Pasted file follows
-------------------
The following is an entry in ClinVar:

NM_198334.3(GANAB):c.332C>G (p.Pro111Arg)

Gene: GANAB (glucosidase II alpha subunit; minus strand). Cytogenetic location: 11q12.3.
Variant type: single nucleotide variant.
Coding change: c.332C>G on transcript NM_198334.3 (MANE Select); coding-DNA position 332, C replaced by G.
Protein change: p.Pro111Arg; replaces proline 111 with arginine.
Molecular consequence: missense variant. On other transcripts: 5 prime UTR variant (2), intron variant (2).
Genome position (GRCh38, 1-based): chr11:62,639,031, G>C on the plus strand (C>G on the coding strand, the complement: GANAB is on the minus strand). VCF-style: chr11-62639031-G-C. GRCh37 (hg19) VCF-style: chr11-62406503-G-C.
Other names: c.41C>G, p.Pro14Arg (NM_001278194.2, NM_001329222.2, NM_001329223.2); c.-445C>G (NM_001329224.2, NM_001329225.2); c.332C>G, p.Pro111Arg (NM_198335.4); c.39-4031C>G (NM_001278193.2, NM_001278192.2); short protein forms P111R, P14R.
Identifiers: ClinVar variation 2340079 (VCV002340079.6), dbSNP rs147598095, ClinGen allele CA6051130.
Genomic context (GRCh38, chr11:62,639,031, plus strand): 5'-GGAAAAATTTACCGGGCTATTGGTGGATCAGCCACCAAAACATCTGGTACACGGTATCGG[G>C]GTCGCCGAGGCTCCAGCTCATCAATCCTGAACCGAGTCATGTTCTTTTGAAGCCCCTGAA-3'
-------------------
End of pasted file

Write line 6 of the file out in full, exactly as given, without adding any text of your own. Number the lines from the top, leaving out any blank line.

Protein change: p.Pro111Arg; replaces proline 111 with arginine.